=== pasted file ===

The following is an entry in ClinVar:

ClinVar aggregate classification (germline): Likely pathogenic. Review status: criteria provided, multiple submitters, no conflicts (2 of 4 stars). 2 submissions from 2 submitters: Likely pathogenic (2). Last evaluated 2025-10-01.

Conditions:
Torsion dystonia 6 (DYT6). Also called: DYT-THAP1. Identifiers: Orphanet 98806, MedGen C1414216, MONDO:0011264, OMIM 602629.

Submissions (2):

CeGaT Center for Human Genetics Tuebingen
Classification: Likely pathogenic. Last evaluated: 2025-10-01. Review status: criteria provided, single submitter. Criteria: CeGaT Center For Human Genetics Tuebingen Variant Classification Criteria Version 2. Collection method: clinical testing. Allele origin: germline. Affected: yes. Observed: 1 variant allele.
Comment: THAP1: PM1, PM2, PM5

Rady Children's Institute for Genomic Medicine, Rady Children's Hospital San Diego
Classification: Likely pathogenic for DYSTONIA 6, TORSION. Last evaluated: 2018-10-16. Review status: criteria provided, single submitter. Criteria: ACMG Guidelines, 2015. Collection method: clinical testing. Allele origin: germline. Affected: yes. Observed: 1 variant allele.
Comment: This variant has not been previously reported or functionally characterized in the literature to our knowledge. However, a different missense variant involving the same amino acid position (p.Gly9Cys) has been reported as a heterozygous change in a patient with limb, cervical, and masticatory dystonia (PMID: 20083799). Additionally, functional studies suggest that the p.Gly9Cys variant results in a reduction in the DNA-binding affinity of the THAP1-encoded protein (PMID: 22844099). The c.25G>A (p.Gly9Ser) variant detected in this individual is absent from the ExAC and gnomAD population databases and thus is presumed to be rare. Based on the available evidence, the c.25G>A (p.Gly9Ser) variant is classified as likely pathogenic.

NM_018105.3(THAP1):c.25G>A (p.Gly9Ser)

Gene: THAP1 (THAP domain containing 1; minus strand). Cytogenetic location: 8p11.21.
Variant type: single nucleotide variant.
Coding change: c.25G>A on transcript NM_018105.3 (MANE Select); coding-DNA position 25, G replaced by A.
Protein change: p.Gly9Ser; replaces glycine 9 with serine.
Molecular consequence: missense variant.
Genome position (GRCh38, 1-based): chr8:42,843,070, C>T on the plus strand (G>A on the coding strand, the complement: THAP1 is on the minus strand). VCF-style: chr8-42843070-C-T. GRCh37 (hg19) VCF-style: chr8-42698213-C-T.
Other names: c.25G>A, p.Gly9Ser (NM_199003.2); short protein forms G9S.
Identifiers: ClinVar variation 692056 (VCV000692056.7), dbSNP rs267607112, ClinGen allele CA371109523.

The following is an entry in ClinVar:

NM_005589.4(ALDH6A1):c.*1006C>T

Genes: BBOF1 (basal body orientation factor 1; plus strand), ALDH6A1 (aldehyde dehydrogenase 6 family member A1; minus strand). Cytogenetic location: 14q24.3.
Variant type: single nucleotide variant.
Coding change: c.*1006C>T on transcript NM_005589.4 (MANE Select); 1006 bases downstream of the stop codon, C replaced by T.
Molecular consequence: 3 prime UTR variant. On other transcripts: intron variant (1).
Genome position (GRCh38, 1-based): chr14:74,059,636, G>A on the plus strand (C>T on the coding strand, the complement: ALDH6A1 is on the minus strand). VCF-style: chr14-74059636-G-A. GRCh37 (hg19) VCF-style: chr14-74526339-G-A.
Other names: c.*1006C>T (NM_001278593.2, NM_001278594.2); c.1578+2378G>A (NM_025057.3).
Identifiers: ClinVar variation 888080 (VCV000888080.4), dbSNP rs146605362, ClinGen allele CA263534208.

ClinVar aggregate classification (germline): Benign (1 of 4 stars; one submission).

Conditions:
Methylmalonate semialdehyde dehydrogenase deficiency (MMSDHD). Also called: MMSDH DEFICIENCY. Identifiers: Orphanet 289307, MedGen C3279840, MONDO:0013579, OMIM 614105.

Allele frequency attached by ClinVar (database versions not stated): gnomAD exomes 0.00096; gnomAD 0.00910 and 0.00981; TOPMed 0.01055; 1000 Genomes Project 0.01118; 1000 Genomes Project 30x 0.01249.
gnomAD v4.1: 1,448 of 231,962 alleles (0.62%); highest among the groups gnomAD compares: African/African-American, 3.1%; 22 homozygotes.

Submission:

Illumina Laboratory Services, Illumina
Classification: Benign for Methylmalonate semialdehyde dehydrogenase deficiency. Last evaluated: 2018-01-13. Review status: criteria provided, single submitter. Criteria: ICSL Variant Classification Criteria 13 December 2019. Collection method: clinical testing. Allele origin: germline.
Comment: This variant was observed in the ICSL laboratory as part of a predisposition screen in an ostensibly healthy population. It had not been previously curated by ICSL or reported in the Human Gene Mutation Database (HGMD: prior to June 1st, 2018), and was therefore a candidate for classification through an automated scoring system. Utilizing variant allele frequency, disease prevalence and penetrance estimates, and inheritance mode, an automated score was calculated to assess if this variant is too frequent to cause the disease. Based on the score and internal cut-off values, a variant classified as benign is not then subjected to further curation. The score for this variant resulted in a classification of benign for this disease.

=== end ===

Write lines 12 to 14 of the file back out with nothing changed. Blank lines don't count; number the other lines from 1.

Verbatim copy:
NM_018105.3(THAP1):c.25G>A (p.Gly9Ser)

Gene: THAP1 (THAP domain containing 1; minus strand). Cytogenetic location: 8p11.21.
Variant type: single nucleotide variant.